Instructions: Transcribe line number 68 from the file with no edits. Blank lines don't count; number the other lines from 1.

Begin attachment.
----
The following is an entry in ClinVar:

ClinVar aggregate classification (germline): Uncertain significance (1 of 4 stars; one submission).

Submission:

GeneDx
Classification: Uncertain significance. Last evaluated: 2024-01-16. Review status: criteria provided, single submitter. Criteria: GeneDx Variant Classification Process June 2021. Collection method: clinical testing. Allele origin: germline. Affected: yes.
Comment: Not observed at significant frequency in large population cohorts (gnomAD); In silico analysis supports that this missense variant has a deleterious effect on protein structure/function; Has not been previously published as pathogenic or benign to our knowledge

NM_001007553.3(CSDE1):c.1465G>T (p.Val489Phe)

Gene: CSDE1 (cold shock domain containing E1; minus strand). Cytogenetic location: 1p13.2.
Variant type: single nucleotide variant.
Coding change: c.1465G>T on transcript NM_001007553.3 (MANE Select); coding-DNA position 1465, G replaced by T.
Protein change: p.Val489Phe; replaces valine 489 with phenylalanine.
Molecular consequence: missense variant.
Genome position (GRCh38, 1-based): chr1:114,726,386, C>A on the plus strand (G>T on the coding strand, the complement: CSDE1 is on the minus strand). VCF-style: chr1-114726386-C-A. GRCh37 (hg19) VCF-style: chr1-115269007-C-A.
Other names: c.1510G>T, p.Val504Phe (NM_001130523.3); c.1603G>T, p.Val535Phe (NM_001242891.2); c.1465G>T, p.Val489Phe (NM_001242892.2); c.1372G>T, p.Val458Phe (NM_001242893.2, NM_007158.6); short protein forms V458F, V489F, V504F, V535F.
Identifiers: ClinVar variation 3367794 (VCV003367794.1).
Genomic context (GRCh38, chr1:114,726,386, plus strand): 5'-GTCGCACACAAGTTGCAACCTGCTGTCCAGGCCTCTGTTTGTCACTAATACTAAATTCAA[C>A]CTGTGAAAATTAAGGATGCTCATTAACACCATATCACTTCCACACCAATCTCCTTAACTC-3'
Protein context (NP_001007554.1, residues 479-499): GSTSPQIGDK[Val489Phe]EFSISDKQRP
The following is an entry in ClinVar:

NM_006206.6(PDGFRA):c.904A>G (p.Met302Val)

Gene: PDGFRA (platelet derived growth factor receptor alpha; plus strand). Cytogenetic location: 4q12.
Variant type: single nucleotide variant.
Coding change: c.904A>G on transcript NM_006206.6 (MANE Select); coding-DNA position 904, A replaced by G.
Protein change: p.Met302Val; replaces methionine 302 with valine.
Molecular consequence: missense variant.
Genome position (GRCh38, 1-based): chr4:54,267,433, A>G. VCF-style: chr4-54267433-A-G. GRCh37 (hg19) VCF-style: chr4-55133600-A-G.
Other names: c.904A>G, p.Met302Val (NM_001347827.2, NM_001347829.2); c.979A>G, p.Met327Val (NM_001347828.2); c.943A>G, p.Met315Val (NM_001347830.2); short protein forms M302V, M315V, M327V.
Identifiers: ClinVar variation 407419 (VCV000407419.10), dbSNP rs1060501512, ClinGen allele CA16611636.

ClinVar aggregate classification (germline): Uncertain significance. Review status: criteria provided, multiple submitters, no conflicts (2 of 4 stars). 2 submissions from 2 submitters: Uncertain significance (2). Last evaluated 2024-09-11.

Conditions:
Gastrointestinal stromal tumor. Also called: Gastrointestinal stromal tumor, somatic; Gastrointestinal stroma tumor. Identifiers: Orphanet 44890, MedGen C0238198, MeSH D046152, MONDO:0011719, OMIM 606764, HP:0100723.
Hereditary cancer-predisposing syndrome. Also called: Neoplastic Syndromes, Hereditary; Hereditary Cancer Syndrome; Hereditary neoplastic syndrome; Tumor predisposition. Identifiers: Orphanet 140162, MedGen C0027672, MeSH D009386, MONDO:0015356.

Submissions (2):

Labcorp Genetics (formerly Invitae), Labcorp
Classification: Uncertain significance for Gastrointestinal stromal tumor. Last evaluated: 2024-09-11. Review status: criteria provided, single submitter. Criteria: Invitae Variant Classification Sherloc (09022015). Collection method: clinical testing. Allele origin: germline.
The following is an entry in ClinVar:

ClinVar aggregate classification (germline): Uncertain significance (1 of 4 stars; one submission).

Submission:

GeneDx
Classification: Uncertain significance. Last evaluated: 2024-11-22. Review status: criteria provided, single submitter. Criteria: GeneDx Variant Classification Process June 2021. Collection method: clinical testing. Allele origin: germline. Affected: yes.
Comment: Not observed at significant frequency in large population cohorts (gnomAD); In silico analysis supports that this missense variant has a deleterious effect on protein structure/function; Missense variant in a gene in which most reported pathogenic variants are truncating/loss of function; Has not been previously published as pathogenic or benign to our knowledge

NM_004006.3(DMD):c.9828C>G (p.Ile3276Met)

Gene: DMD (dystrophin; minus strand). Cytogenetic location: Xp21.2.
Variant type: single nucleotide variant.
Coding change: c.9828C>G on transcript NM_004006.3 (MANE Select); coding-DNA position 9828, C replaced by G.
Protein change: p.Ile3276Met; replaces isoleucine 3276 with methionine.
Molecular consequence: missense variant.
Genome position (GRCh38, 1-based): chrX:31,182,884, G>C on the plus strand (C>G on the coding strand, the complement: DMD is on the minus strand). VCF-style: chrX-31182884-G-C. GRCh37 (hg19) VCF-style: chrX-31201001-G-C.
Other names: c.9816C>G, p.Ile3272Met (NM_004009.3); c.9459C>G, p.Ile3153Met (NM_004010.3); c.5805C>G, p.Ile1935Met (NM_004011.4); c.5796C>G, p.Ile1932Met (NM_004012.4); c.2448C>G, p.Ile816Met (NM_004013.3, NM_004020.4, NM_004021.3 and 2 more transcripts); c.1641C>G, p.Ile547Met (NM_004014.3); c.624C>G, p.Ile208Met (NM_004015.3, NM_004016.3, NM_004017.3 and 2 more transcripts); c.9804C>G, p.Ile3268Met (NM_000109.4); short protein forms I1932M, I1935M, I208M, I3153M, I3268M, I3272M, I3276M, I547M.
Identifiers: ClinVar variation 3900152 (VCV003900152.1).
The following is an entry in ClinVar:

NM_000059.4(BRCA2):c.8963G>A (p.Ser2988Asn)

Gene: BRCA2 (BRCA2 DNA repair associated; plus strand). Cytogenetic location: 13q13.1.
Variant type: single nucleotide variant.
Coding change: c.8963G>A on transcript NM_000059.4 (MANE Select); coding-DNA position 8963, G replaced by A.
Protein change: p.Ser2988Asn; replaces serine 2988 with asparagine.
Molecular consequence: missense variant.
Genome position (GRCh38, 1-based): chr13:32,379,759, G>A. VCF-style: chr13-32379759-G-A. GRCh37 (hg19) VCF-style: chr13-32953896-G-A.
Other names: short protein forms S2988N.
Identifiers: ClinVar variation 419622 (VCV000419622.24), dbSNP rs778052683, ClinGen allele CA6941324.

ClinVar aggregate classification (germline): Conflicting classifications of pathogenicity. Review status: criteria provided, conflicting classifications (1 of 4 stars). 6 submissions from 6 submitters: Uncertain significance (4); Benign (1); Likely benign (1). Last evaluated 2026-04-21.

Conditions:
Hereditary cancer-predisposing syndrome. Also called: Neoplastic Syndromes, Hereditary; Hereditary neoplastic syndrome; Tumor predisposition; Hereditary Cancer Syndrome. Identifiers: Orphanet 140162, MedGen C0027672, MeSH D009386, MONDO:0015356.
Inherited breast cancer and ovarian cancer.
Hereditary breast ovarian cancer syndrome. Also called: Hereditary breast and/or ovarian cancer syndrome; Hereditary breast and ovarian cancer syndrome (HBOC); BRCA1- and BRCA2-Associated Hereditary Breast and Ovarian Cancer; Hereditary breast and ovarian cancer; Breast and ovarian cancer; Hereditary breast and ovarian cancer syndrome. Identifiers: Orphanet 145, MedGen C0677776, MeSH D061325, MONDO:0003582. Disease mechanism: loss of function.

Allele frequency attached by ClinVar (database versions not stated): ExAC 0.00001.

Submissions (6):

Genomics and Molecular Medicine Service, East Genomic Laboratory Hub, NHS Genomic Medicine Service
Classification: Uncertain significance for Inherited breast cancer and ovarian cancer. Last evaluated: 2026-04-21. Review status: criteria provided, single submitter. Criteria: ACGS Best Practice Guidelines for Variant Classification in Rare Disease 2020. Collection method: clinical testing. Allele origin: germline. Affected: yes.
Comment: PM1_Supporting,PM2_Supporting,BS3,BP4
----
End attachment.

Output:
Classification: Uncertain significance for Inherited breast cancer and ovarian cancer. Last evaluated: 2026-04-21. Review status: criteria provided, single submitter. Criteria: ACGS Best Practice Guidelines for Variant Classification in Rare Disease 2020. Collection method: clinical testing. Allele origin: germline. Affected: yes.